Britcar ”Open” Report - Donington Park, November 4
Just Like Last Time - Smiley Riley (And His Mate Flux) Win Again

It’s been three months since we had a “normal” Britcar race – the 24 hours was something special, of course. That last race was at Donington on August 6, and was won by British GT refugees Kevin Riley and Ian Flux, in the Rollcentre Mosler.

And so it was again on Saturday, in the two hour combined Britcar / PS1 Open race.

Fluxie had to fight for it in the early stages, though, but once the challenge from Richard Chamberlain’s Porsche 935 Replica diminished, the Mosler was never headed, apart from during the pit-stop period.

It was Chamberlain’s familiar orange machine which took pole in the morning’s qualifying session, posting 1:08.158, just 0.299 quicker than the Rollcentre car. It was another Mosler third, the Eclipse car of rising talents Craig and Elliott Cole, whilst yet another British GT regular, the JMH Ferrari 360 of Adam Wilcox and Phil Burton, filled the fourth slot. The BGT theme continued on the next row, fifth being the preserve of the Barwell Aston Martin DBRS9 of Paul Drayson and Martin Stretton. Sixth was the GTS Motorsport BMW M3 which had won the Vallelunga six hours in August, with regular pilots Stuart Wright and Philip Walker on board.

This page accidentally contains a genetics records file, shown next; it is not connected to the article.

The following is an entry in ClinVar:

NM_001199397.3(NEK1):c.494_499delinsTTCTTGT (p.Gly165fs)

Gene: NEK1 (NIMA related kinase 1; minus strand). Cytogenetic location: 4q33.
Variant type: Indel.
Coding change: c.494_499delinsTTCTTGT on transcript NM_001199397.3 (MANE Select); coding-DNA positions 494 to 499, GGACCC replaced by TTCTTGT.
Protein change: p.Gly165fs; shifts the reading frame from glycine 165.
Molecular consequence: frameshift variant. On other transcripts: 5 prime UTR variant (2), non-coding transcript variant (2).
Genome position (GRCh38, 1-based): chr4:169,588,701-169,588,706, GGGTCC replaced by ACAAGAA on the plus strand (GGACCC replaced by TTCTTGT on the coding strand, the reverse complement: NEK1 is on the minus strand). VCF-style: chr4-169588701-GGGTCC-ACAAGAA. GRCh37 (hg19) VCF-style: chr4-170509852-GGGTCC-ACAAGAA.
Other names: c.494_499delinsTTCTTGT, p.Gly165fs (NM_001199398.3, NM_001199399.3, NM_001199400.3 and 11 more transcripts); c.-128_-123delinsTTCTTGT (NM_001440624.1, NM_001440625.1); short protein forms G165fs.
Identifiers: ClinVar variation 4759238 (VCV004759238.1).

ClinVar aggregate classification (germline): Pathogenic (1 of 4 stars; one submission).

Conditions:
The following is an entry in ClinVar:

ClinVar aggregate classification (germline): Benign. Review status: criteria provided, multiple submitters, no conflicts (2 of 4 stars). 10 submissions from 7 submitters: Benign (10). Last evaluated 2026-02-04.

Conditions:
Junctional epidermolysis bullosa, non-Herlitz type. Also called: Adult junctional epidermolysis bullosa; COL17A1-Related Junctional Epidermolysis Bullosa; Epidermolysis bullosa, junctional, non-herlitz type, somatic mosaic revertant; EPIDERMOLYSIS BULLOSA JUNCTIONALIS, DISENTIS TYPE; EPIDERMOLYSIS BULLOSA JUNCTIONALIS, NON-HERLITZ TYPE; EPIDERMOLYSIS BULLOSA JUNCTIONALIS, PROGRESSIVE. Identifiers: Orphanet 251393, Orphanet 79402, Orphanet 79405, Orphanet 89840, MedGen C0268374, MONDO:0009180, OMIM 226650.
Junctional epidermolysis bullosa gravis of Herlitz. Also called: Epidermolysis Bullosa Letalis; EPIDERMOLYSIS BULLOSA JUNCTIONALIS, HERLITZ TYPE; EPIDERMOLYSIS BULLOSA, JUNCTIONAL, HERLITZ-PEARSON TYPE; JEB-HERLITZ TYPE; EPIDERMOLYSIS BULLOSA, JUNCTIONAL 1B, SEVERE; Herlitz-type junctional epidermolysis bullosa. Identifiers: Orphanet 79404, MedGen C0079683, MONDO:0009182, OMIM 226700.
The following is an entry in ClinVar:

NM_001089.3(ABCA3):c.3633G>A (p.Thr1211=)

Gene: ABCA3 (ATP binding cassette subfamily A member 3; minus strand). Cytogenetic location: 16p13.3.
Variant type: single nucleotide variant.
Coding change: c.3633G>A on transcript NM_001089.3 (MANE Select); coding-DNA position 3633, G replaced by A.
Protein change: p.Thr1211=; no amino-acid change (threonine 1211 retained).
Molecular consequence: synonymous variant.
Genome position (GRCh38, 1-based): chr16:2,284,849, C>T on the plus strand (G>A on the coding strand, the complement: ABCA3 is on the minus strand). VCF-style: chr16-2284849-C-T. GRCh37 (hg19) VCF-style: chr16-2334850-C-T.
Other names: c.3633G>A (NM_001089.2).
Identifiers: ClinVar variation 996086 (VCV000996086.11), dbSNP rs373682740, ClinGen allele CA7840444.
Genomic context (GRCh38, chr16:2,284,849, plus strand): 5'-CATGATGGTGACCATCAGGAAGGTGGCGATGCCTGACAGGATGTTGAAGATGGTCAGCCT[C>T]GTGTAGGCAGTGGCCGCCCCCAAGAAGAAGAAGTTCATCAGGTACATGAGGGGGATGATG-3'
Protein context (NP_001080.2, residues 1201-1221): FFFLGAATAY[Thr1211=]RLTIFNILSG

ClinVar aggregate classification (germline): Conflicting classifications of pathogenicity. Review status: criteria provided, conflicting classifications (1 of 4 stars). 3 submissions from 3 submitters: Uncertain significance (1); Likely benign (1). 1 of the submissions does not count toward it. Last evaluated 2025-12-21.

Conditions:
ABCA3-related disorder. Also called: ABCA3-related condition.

Aaron Scott, having moved over to the Shiltech team, headed the fourth row in the ex-Bo McCormick Ferrari 360, sharing with Ferrari Britcar regular David Back. Alongside was Colin Willmott’s ex-Dick Barbour Porsche 996, resplendent in a new paint job after a re-fit. Old MG pal Mark Twyman was partnering Willmott for the day race.

The fastest ProductionS1 runners filled the fifth row, and this was a sign of things to come. The Butler Motorsport BMW M3 of Tony Brown / Ian White, and the Geoff Steel M3 of Andre D’Cruze / Michael Symons were just a third of a second apart, and with all four drivers known for very different but effective qualities, plus two top-notch teams, a tight race was in prospect.